Sputum stain for mycobacteria is a test to check for a type of bacteria that cause tuberculosis and other infections.
Acid fast bacilli stain; AFB stain; Tuberculosis smear; TB smear
How the test is performed
This test requires a sample of sputum.
To do this, you will be be asked to cough deeply and spit the substance that comes up from the lungs (sputum) into a container.
You may be asked to breath in a mist of salty steam. This makes you cough more deeply and produce sputum.
If you still don't produce enough sputum, you might have a bronchoscopy.
The test sample is examined under a microscope. Another test, called a culture, is done to confirm the results. A culture test takes a few days to get results. This sputum test can give your doctor a quick, early answer.
How to prepare for the test
It can help to drink a lot of fluids the night before the test. It makes the test more accurate if it's done first thing in the morning.
How the test will feel
There is no discomfort, unless a bronchoscopy needs to be performed.
Why the test is performed
The test is performed when the doctor suspects tuberculosis or other Mycobacterium infection.
Results are normal when no mycobacterial organisms are found.
What abnormal results mean
Abnormal results show that the stain is positive for:
Other mycobacteria or acid-fast bacteria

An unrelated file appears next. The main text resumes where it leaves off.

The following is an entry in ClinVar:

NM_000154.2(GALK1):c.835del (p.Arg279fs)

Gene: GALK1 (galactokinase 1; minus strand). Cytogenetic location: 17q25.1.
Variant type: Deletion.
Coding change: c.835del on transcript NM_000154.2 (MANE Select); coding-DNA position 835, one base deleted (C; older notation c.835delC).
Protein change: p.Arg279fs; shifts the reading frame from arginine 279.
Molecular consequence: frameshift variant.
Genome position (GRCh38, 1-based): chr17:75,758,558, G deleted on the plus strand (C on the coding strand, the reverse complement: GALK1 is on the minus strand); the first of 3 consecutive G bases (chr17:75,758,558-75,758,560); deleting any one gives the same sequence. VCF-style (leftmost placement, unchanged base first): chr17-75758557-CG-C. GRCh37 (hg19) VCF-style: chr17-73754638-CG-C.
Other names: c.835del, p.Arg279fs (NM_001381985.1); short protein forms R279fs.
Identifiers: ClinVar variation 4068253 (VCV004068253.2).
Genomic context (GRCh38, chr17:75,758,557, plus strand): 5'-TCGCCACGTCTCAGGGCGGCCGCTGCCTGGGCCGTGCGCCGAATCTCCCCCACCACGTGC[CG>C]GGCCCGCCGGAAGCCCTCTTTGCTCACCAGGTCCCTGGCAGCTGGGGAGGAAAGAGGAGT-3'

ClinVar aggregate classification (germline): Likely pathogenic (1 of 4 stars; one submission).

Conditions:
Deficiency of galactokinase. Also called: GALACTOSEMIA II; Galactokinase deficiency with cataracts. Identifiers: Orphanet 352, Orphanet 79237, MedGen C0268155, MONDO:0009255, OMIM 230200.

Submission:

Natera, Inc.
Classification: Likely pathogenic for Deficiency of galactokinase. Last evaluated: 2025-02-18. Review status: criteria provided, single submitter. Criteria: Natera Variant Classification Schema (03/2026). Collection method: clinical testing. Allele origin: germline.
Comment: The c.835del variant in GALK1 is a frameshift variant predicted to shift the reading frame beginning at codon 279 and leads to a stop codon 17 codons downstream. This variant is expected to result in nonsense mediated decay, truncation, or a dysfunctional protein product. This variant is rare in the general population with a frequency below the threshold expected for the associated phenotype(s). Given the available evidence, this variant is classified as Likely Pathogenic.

What the risks are
There are no risks, unless bronchoscopy is performed.
To increase the accuracy of this test, it is sometimes done three times, often three days in a row.
There are more sophisticated tests that are sometimes used to stain sputum for mycobacteria. Check with your health care provider to see if these are available in the laboratory.
Septimus EJ. Pleural effusion and empyema.In: Mandell GL, Bennett JE, Dolin R, eds.Principles and Practice of Infectious Diseases. 7th ed. Philadelphia, Pa: Elsevier Churchill Livingstone; 2009:chap 65.
Murray PR, Witebsky FG. The clinician and the microbiology laboratory. In: Mandell GL, Bennett JE, Dolin R, eds.Principles and Practice of Infectious Diseases. 7th ed. Philadelphia, Pa: Elsevier Churchill Livingstone; 2009:chap 17.
David C. Dugdale, III, MD, Professor of Medicine, Division of General Medicine, Department of Medicine, University of Washington School of Medicine; and Jatin M. Vyas, PhD, MD, Instructor in Medicine, Harvard Medical School, Assistant in Medicine, Division of Infectious Disease, Massachusetts General Hospital. Also reviewed by David Zieve, MD, MHA, Medical Director, A.D.A.M., Inc.
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